How Great Sales Managers Turn Around Their Troubled Talent

Recently I was working with a team of sales managers and the question came up: “How do I handle a salesperson who sells a lot, but is uncoachable?”

It’s a common issue and one that sales managers must address. Success is contagious; unfortunately so is a lousy attitude.

Before talking with the team of sales managers about how to work with their trouble talent, I challenged them to look in a mirror first. Sales managers have to recognize that they may be part of the problem. It’s possible that the way they have managed the Troubled Talent has resulted in the bad attitude. Why do I say this? Many sales managers don’t try to manage attitudes, especially if a salesperson is making his or her numbers. They look the other way, ignoring the negative impact on the team.

Once you’re aware of your own potential role in creating the problem, the next step is to deal with it openly. Here are six steps for turning a Troubled Talent around:

Step 1: Make a list of the top 5 attitudinal qualities that characterize – in your eyes – a salesperson with a great attitude.

Start by thinking about what your Troubled Talent is doing that you don’t like, and write down the opposite behaviors. In thinking about prima donnas I’ve known in the past, I can quickly some up with opposite/positive attributes like “criticize privately, compliment publicly,” “attempt to solve problems yourself before seeking help,” and “supports others in their attempts to deal with change.” See, it’s easy.

Step 2: Share the list with the Troubled Talent.

Sit down with the person 1-on-1. Show him or her the list and explain why it’s important to you that the entire team adopt these behaviors. Don’t worry that the person will see through the guise. People with poor attitudes are almost always blind to the ways that their own behavior is disruptive to others. So they won’t know that you created the list by describing the exact opposite of what they are doing! In other words, use their ignorance to your advantage. Don’t tell them they were the anti-role-model. Just talk about how the new success attributes would be important for the entire team to adopt.

Step 3: Appeal to the Troubled Talent to step up as a team leader.

In the movie Moneyball, Billy Beane (played by Brad Pitt) approaches David Justice in the batting cage and asks Justice to “step up” and be a leader because the teams needs him now. Buried in this strategy is actually a tried and true factoid about motivation theory — that when someone becomes bored with their job, you may be able to motivate them by expanding their responsibilities. This is what Billy Beane did and is what you should do with your Troubled Talent.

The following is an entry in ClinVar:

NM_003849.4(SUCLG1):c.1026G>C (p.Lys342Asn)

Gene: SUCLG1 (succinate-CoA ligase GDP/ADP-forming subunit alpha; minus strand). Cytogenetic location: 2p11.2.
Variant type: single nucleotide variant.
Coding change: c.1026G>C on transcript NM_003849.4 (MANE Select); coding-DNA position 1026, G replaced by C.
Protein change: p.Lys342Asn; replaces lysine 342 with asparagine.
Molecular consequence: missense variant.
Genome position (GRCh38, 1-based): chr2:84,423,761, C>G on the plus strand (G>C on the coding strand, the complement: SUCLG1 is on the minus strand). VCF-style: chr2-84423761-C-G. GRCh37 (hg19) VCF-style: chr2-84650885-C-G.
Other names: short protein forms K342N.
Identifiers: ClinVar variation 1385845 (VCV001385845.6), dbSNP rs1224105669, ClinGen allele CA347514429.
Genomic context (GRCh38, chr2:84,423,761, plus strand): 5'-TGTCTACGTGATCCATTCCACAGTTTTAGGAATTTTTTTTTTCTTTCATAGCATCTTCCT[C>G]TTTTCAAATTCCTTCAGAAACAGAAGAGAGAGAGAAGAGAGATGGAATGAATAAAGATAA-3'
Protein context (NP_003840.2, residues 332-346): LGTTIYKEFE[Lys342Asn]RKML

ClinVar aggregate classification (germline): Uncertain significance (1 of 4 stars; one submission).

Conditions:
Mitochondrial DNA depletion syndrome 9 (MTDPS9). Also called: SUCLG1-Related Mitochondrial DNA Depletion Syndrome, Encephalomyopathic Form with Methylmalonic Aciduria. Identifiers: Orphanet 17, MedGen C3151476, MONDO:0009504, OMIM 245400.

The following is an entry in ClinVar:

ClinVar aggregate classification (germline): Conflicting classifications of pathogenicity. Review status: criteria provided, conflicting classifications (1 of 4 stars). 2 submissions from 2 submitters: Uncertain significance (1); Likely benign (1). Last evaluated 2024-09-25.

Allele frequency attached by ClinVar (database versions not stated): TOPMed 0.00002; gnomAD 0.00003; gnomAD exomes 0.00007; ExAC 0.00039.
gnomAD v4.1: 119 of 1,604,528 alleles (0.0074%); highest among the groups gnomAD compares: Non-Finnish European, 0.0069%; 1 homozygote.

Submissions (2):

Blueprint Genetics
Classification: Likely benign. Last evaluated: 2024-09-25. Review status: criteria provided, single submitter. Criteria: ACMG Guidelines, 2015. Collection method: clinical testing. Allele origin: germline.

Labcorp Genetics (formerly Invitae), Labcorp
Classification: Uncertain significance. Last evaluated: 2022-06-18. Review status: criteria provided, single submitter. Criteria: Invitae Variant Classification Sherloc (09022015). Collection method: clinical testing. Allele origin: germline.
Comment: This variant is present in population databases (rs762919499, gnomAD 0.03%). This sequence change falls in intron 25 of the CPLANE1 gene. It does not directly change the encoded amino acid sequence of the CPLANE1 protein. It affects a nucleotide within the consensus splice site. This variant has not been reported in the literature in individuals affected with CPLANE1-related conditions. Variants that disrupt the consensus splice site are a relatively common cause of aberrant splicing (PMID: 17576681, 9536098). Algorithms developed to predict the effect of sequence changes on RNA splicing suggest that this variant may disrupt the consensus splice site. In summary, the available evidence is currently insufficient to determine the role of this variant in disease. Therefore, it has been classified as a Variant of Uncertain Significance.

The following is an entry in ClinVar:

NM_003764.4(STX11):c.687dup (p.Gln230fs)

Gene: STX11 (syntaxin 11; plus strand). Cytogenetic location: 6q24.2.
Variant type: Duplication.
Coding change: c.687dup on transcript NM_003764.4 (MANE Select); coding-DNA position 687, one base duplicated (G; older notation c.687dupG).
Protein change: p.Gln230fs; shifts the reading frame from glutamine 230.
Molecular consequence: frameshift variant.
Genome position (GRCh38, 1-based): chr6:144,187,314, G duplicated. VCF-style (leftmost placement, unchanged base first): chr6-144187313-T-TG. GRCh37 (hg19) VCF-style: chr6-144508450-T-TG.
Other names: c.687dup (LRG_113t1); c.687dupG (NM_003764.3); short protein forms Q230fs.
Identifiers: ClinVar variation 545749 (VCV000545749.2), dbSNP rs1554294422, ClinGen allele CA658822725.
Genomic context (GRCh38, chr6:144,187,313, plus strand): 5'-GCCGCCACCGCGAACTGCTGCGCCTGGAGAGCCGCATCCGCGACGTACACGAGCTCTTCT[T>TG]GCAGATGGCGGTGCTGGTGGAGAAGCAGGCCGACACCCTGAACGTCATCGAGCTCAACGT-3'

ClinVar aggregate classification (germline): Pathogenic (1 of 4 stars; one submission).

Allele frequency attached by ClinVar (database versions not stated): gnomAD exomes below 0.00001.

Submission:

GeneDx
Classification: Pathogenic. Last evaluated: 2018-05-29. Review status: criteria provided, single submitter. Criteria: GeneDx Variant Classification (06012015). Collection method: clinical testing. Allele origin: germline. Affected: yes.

Step 4: Have the Troubled Talent help you roll out the Success Behaviors to the entire team.

Hold a meeting where you share the list of attributes with the entire sales team. Share the spotlight with the Troubled Talent, perhaps having him or her shared stories from their experience that relate to the attributes. After the meeting, communicate regularly so your team members understand that this is important to you.

Step 5: Be clear about your expectations going forward.

Passionate, hardworking, experienced and talented people deserve to be treated, in some ways, differently. They consider this special treatment a form of recognition. But in other ways—determined by you—they must be treated exactly the same as everybody else. You must actively manage this situation, and manage everyone on your team to your expectations around behavior and attitude as well as results. Make that clear to the Troubled Talent.

Step 6: Escalate if necessary.

If the person moves outside the lines after you’ve taken the first five steps, you need to escalate. Before going into the next 1-on-1 meeting with the Troubled Talent, think through the consequences they will face: both positive consequences if they do change and negative consequences if they don’t. Without an understanding of the consequences, they will have no motivation to change!

The best sales managers understand that success is more than a number. It’s not only what a salesperson does but how they do it. Whats + Hows = Results. Your Troubled Talent is looked up to by other salespeople, who will emulate the Troubled Talent’s behaviors, good or bad. If you allow the poor behavior to continue, it can have a huge negative impact on your entire team. Use these six steps to face this issue now!


Kevin Davis

Kevin F. Davis is the author of The Sales Manager’s Guide to Greatness”, which was named the 2018 Axiom Business Book Award Winner, Silver Medal. Kevin is also the author of Slow Down, Sell Faster!”.